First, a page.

There was a scene in Pirates of the Caribbean - At World's End where the Pirate Lords congregated and when they need to elect a Brethern King, each Pirate Lord nominated themselves. When one of the pirates nominated the French Pirate Lord who has gone broke, the Bahasa subtitles came out something like this :

"...saya melantik lanun Perancis yang pokai..."


I thought 'pokai' was a cantonese word used locally to mean someone is broke or bankrupt. How could the person put the word 'pokai' as a subtitle?

My parents thinks it might be a Hokkien word, as it is commonly used in Penang.

I looked up the Kamun Dewan Bahasa to find if there's such Bahasa word exist in the dictionery. And there it was.

bp tiada berbaki lagi, habis :
engkau hendak pinjam drpd aku, macam mana aku hendak beri sebab aku pun dah pokai.

So the word 'pokai' actually exists in our Bahasa vocabulary. That's something enlightening. Wished I had the chance to use that word while sitting for my SPM essay writing examinations.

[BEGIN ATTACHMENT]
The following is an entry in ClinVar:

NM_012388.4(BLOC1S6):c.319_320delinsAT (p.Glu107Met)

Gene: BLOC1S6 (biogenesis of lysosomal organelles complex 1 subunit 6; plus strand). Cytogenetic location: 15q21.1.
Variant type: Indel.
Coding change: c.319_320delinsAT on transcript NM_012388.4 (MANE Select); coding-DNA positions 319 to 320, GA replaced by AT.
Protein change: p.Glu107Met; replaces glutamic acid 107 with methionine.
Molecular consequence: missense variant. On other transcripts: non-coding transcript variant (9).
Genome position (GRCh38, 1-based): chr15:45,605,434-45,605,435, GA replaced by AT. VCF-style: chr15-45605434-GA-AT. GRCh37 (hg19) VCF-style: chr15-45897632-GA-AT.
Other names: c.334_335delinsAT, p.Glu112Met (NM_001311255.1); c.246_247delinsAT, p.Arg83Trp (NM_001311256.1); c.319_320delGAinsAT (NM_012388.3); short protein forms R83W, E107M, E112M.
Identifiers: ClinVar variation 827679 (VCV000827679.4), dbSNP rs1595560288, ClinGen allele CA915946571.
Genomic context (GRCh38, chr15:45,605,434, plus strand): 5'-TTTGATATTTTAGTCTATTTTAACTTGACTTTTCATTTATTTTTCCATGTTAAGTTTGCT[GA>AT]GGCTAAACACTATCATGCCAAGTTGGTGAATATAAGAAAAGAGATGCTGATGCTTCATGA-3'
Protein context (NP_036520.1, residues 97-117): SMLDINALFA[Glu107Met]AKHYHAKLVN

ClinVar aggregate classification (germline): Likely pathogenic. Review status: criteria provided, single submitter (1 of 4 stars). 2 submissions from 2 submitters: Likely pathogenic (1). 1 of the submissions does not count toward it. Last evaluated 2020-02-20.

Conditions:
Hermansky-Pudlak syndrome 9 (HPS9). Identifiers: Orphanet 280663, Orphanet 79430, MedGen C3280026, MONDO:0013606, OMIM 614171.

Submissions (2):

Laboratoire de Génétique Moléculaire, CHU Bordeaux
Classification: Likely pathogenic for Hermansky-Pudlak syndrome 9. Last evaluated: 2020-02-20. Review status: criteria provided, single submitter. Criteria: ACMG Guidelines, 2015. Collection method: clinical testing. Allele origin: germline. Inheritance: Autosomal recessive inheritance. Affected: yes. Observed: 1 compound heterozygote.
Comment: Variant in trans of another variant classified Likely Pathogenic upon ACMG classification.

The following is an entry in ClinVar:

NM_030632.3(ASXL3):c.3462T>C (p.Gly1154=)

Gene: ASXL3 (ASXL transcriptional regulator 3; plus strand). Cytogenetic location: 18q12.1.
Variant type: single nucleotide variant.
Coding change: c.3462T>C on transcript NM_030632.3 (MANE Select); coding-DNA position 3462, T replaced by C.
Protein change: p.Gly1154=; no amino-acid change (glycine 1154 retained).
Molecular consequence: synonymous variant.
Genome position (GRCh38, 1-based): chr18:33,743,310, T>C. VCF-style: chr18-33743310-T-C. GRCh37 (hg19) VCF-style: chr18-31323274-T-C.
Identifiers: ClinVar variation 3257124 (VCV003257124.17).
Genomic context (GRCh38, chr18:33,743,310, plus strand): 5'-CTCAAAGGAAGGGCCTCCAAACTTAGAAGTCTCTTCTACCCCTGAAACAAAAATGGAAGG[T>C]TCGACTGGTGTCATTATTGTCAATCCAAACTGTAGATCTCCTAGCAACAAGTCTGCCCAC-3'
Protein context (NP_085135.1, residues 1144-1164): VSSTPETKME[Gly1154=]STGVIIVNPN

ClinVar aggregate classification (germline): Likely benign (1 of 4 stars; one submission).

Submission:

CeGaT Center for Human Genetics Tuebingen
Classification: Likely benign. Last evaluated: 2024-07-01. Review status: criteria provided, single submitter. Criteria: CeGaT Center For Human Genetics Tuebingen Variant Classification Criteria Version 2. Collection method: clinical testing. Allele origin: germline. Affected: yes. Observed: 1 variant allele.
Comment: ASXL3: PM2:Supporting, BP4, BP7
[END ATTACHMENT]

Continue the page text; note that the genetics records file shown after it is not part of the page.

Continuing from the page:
"Ada kemungkinan kerajaan tidak ada kemampuan untuk membaiki jambatan itu kerana mereka sudah

(translation : Perhaps the government is not able to repair the bridge because they are broke.)

Hah! They can't penalise me for that because "pokai" is a valid word to be used after all.

I still wonder how that word came about......


ChinoDevean said…
Alamak, tak sangka inspirasi untuk perkataan BM juga sudah POKAI. Memang semua sudah POKAI. Rakyat POKAI, kerana Milo Ais RM1.80. Pekerja kerajaan POKAI, tapi baru naik gaji. Kerajaan POKAI, kerana masih sedang membaiki bumbung Parlimen. Siapa tak POKAI?
Anonymous said…
hi nileey!

i read from wiki b4 ,pokai is from this word, 仆街,literally means "fall on the street" . it's a cantonese "chou hao" we always hear in HK movies! sei pok kai!

ref : http://en.wikipedia.org/wiki/Pok_gai

so i think pokai is also assoc with being broke, prob cos when u're pokai , u are really down in the dumps, bad luck etc so oso no money kua. heh.
n i l e e y said…
haha, thanks for the enlightenment!